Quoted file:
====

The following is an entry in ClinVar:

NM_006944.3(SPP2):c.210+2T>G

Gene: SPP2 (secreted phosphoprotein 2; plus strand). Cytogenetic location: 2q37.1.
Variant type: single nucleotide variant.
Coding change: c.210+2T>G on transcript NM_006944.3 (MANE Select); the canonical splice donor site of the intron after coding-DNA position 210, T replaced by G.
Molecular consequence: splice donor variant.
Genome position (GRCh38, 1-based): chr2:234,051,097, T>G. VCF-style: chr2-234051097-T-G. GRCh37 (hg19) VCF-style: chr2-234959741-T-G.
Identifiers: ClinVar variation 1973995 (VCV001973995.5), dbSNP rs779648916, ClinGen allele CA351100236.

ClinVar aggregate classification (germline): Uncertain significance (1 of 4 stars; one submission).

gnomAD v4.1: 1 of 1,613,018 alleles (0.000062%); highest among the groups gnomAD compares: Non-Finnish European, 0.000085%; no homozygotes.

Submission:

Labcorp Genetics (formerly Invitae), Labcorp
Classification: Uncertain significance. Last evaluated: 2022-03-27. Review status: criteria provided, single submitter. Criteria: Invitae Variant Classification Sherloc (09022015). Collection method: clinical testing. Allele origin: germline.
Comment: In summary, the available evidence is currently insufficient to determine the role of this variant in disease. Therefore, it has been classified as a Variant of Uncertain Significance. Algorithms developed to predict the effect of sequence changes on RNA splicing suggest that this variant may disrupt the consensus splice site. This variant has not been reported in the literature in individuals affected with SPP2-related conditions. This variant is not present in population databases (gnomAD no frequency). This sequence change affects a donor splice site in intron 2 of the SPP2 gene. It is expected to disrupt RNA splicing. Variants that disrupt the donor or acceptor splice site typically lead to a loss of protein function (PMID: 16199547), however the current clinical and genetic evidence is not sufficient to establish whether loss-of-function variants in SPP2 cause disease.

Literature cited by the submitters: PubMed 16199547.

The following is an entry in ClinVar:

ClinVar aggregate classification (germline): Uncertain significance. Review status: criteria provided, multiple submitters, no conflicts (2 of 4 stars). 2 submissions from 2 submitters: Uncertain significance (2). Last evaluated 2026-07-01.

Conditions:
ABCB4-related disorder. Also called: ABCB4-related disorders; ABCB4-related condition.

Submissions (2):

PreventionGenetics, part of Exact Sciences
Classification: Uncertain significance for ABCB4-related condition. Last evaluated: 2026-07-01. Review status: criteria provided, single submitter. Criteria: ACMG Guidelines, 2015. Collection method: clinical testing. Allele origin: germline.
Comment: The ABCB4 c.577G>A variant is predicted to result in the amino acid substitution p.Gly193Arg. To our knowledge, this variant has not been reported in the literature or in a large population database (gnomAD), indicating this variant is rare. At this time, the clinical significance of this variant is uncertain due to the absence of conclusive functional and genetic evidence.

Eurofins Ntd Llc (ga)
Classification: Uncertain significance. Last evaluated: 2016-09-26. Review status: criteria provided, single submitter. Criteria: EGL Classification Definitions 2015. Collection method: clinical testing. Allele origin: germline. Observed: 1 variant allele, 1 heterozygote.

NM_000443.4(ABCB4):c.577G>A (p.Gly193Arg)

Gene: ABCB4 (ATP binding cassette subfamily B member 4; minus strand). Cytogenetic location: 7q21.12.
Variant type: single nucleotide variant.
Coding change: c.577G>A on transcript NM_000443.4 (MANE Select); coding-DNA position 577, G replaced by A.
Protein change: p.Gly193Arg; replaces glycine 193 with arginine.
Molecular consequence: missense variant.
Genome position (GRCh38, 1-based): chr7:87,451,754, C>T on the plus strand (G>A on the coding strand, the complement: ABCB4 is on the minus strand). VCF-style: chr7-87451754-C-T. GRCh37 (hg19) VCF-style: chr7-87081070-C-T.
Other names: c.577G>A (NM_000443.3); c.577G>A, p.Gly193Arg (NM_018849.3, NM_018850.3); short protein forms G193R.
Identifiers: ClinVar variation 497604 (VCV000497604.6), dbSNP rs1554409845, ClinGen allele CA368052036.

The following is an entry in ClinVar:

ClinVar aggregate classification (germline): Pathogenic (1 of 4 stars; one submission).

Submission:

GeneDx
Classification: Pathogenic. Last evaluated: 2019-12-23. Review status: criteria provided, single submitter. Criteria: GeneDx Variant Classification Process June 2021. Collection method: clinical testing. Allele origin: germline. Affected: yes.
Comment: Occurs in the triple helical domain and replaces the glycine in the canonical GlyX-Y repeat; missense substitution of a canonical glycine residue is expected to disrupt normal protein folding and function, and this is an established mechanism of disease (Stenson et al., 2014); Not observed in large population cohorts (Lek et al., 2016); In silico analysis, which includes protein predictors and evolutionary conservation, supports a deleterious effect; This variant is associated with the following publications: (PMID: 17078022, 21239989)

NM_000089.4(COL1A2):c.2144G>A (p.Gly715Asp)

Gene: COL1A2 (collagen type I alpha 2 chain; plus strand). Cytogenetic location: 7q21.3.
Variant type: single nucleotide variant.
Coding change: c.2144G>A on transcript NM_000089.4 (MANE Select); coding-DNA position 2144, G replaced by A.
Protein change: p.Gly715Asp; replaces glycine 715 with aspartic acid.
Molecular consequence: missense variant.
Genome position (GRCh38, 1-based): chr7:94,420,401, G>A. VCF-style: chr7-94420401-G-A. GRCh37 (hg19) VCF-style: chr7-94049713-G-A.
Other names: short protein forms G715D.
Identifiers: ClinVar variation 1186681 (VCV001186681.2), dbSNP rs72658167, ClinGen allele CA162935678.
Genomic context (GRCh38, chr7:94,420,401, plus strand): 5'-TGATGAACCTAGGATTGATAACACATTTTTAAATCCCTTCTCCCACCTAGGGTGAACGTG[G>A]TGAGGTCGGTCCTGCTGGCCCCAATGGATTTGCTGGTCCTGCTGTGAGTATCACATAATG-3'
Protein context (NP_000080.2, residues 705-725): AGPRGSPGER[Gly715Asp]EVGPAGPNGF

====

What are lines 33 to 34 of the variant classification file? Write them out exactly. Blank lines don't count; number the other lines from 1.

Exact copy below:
Other names: c.577G>A (NM_000443.3); c.577G>A, p.Gly193Arg (NM_018849.3, NM_018850.3); short protein forms G193R.
Identifiers: ClinVar variation 497604 (VCV000497604.6), dbSNP rs1554409845, ClinGen allele CA368052036.